Marjory Gardner is a freelance children’s book illustrator whose work has appeared in a wide range of trade and educational books and magazines published in Australia and internationally.
Wednesday, 11.30 pm. My dad’s driving Anna and me home from our school performance of High School Musical when we hear ‘eeeeooowwww… eeeeooowwww’.
‘Fire!’ Dad pulls over.
A red and silver truck swerves and races past us like a bad-tempered rhino.
Anna starts up and cries, ‘It’s heading into our street.’
My heart gives a giant hiccup.
What if Anna’s house is on fire?
Dad waits for the fire truck to disappear around the corner before following it into Grandview Avenue. Another fire truck and a police car are already outside Number 3.
‘Not us.’ Anna’s sigh of relief fills the car. ‘But it’s right next door.’
No doubt about it. Flames shooting out of the cypress hedge bordering next-door’s garden light up the sky like a giant beacon.
We spring out to join the watching crowd.
Four firemen holding thick grey hoses are pouring water onto the hedge. But it’s already too late. As the fire dies down, we see that where once a wall of carefully trimmed cypress trees fenced off next-door’s mansion, all that’s left are smoking stumps and the acrid smell of burnt sap and charred wood.
Anna’s neighbours, some in dressing gowns and slippers as if they’ve just crawled out of bed, are trying to avoid the puddles made by the firemen’s hoses.
Anna says softly, ‘There’s Robert and Diana Nelson.’
‘Course… it’s their hedge,’ I murmur. Somehow being in at the death of such a splendid old hedge, it seems only respectful to whisper. ‘Anna, where’s Jack? Shouldn’t he be here too?’
She shakes her head. ‘He’s got a new motorbike and he’s hardly ever home.’
‘Lucky him.’ I try not to show my envy. ‘When did he get it?’
Too late. Anna is rushing over to talk to her dad. She comes back to report, ‘That blaze was real dangerous. Mum says if the pumpers hadn’t turned up in time, the flames could’ve spread to both our houses.’
M is getting impatient. I take him out of my pocket and pop him onto my shoulder. We hang around watching three firemen pack up. Under the street light the fourth is deep in conversation with two policemen. One cop is seriously huge. Beneath his leather jacket his biceps bulge, and his long nose and beady eyes remind me of a pelican. The other is small and sleek, more like a greyhound.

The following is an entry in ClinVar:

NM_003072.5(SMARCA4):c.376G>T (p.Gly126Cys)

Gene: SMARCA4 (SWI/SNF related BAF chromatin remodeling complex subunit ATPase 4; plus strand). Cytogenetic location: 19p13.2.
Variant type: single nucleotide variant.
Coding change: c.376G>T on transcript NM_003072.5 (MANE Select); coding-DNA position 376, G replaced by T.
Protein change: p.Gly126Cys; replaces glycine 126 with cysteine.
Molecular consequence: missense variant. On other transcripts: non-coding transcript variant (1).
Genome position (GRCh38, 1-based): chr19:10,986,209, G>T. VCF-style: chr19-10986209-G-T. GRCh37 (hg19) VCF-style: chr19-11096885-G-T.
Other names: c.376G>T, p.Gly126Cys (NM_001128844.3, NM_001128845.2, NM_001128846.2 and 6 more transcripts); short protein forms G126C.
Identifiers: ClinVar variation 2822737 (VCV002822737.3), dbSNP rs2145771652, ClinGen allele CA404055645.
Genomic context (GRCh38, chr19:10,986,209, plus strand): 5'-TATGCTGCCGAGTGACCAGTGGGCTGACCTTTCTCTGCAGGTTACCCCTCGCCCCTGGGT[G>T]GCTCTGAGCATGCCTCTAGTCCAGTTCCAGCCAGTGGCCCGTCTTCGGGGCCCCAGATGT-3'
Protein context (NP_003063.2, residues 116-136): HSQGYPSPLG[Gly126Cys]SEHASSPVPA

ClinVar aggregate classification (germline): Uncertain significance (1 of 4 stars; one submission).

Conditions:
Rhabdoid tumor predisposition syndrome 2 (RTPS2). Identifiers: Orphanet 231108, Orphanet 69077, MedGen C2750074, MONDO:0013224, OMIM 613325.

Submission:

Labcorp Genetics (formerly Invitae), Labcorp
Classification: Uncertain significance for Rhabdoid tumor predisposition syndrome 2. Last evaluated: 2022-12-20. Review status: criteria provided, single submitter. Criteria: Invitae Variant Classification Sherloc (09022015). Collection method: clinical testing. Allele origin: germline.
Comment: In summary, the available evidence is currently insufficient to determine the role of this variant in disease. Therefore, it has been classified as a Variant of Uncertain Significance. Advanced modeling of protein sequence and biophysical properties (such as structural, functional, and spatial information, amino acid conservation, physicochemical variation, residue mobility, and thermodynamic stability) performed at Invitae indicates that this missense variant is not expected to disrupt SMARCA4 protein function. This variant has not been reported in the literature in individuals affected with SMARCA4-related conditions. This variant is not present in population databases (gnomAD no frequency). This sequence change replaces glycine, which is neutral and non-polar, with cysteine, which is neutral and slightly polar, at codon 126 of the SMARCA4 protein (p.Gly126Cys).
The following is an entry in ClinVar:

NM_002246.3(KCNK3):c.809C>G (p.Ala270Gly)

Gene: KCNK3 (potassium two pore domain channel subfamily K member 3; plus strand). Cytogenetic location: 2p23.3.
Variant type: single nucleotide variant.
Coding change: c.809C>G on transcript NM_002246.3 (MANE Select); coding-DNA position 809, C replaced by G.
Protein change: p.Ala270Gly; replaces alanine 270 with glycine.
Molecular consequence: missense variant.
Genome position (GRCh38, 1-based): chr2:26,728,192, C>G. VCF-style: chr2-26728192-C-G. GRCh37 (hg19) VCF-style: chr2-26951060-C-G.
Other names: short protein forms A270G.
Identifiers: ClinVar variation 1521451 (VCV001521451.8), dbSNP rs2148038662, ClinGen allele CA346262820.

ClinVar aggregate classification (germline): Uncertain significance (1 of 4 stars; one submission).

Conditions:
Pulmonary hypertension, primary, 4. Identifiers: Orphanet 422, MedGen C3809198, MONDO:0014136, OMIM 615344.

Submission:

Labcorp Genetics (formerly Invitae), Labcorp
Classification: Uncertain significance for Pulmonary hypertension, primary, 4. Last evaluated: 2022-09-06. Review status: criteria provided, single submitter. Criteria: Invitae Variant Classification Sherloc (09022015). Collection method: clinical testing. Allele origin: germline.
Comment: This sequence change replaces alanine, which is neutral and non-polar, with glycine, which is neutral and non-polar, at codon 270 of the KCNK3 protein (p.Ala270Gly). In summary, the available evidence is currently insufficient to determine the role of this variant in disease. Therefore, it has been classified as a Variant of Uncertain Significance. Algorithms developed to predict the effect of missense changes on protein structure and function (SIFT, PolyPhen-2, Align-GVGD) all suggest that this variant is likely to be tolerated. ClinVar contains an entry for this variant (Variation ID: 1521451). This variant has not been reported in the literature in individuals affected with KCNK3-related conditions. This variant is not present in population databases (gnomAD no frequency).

My gaze swings across the soggy footpath to the Nelsons, who own the house behind the burnt hedge. Diana Nelson is in a shiny gold robe and matching high-heel mules. I always think of her as a glamorous stick-insect. Robert Nelson is still in a business suit as if he’s just got home from work. His face is redder than usual. Bad-tempered bulls don’t like their property being fired.
I ask, ‘Who called the fire station?’
‘Don’t know. But maybe my dad?’ Anna points to red-haired, foxy-bearded Alex Simpson who is busy consoling sexy-stick-insect Diana.
‘Do the Nelsons know who started it?’
‘Not!’ But Anna’s eyes glitter like they do when something interests her. I know what it is. Anna’s keen on solving crimes. Nothing could stoke her more than finding out who started this fire. But as she always expects me to help in her investigations, before she can even suggest it I cry, ‘No way!’
Her green gaze turns on me. ‘No way what, Zach?’
‘No way am I hunting a firebug.’ I keep my voice firm.
‘Setting fire to stuff… that’s really serious. Shouldn’t we find out who did it so we can stop them lighting more?’
Thankfully, my dad decides that we’ve had enough for one night and beckons me to his car. As I can never think of good excuses to get out of things when it comes to Anna, I’m so relieved. ‘See you tomorrow,’ I call and make my escape.
Anna’s been crazy about detective work ever since Year 5 when she reckoned this kid Darryn was pinching materials from the Art and Design Block and she wanted me to follow him. When I said no, she called me ‘wimp’, ‘wuss’, ‘sook’, and other stuff I won’t repeat. In the end I gave in. It turned out she was right, and since then there’s been no stopping her.
Don’t get me wrong. We’ve been best mates ever since kindergarten. It’s just that hunting for hedge-burners isn’t my top priority. Right now I’ve got too much else to worry about.